So for me, I’ve got 4 years before the recommended age 50 for prostate and colon cancer screening, and I’ll be keeping an eye on the research before I go in for any screening.  Here’s hoping there is some serious advancement along the lines of what I thought I had read over the next 4 years.

RIP Steve Jobs.  iSad for him.  Let’s hope science speeds up and improves its accuracy.

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Taking Occupy Wall Street seriously

The big money Right and talking heads on CNBC and Fox, and even much of the mainstream media, have derisively covered the Occupy Wall Street protests, even calling them unAmerican, when these same bubble heads called Tea Party protests patriotic.

The criticism that seems to be sticking even with those who claim support for Occupy Wall Street is that they have no solutions, and their complaints are all over the place.  This, in my opinion, should not be a critique because it is exactly what an early uprising looks like.  For example, the real Boston Tea Party happened in 1773, and per Wikipedia  it “was the culmination of a resistance movement….”. The Declaration of Independence didn’t occur until nearly 3 years later in 1776, and the culmination of the protestors (Revolutionaries) didn’t occur until the Constitution was ratified in 1788.

Since it took years for the American Revolutionaries to come together with a cohesive plan other than to first stop unfair taxes, second get the British out, and third to have a well thought out doctrine, what are we supposed to expect of Occupy Wall Street after a few weeks of protests?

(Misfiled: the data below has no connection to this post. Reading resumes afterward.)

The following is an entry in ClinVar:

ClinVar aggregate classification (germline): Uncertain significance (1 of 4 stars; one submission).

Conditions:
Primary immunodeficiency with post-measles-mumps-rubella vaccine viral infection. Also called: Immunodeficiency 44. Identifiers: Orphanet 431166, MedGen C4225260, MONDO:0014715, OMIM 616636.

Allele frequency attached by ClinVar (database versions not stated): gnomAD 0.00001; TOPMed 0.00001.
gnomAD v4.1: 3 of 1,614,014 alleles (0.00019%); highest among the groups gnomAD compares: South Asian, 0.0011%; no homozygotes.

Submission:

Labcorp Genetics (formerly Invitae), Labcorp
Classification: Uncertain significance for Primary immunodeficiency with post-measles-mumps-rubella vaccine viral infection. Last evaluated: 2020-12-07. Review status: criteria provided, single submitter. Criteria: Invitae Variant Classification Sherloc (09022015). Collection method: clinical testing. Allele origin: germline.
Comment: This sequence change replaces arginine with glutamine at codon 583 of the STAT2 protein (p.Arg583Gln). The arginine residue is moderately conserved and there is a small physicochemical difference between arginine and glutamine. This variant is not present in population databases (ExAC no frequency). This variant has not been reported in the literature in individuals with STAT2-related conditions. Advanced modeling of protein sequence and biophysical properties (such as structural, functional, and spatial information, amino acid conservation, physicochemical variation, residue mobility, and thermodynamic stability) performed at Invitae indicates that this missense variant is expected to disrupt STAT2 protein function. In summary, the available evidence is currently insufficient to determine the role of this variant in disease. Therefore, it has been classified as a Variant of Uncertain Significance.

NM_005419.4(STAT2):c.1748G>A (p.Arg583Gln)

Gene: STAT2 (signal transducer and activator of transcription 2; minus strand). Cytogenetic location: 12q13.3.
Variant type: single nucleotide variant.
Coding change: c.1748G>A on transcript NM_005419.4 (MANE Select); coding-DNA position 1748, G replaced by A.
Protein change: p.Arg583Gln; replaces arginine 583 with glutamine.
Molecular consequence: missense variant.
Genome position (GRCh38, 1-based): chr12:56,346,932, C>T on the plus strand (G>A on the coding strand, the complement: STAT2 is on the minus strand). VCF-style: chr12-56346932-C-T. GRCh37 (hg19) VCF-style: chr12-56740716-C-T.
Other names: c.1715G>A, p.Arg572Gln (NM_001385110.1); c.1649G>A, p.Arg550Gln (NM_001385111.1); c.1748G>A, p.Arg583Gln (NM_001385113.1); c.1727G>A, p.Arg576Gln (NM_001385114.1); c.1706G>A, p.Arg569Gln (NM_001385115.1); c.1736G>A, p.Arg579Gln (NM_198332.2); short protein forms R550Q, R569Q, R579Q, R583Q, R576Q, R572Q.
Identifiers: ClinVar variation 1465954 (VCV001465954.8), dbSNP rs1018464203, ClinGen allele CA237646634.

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How you owe China, B

Myths we all believe in – “how you owe China B” and “how do I got to balance my checkbook and you don’t?”

Everyone seems to “like” this video on Facebook. My response: I “don’t like” because this perpetuates economic myths that we all know don’t sound right, but can’t quite put our finger on it. For example, how is it that the US is broke? Or that China funds our spending? We still out manufacturer the Chinese despite having a quarter of their population – and they’re the powerhouse???? They sell us cheap goods – and in return they get US dollars. Doesn’t that mean we fund them????

The idea that we owe China is because they have collected trillions in US dollars via their trade surplus with us, and they turn around and invest those dollars in treasuries. For some bizarre reason we call that “debt”. But is it debt? How is that us owing them when we gave them the money in the first place? It is more akin to you putting your cash into a savings account at your bank. Is the bank in big trouble now because they are in debt to you? The more of your cash you give them, the more they are going broke and likely to fail?????